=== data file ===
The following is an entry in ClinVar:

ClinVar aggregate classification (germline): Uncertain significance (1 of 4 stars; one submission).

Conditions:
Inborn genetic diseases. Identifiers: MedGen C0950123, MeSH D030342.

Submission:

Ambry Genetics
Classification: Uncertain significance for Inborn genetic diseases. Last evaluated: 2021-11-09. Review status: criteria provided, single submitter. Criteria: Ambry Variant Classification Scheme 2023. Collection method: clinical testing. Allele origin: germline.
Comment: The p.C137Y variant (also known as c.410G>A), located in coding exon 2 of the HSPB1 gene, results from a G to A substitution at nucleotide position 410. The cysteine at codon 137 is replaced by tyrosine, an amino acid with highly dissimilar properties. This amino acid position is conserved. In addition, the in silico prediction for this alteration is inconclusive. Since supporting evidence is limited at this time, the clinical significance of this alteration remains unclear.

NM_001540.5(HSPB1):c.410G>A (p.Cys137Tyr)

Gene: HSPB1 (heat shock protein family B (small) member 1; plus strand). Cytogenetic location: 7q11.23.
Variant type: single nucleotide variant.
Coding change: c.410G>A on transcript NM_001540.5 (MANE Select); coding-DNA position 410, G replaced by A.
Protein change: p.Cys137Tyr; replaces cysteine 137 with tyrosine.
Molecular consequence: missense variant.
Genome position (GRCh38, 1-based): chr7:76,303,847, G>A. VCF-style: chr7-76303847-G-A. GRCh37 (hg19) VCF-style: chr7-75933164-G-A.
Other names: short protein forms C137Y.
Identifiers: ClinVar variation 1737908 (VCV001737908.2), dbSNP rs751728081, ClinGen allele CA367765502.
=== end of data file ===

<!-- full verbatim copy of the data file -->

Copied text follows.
The following is an entry in ClinVar:

ClinVar aggregate classification (germline): Uncertain significance (1 of 4 stars; one submission).

Conditions:
Inborn genetic diseases. Identifiers: MedGen C0950123, MeSH D030342.

Submission:

Ambry Genetics
Classification: Uncertain significance for Inborn genetic diseases. Last evaluated: 2021-11-09. Review status: criteria provided, single submitter. Criteria: Ambry Variant Classification Scheme 2023. Collection method: clinical testing. Allele origin: germline.
Comment: The p.C137Y variant (also known as c.410G>A), located in coding exon 2 of the HSPB1 gene, results from a G to A substitution at nucleotide position 410. The cysteine at codon 137 is replaced by tyrosine, an amino acid with highly dissimilar properties. This amino acid position is conserved. In addition, the in silico prediction for this alteration is inconclusive. Since supporting evidence is limited at this time, the clinical significance of this alteration remains unclear.

NM_001540.5(HSPB1):c.410G>A (p.Cys137Tyr)

Gene: HSPB1 (heat shock protein family B (small) member 1; plus strand). Cytogenetic location: 7q11.23.
Variant type: single nucleotide variant.
Coding change: c.410G>A on transcript NM_001540.5 (MANE Select); coding-DNA position 410, G replaced by A.
Protein change: p.Cys137Tyr; replaces cysteine 137 with tyrosine.
Molecular consequence: missense variant.
Genome position (GRCh38, 1-based): chr7:76,303,847, G>A. VCF-style: chr7-76303847-G-A. GRCh37 (hg19) VCF-style: chr7-75933164-G-A.
Other names: short protein forms C137Y.
Identifiers: ClinVar variation 1737908 (VCV001737908.2), dbSNP rs751728081, ClinGen allele CA367765502.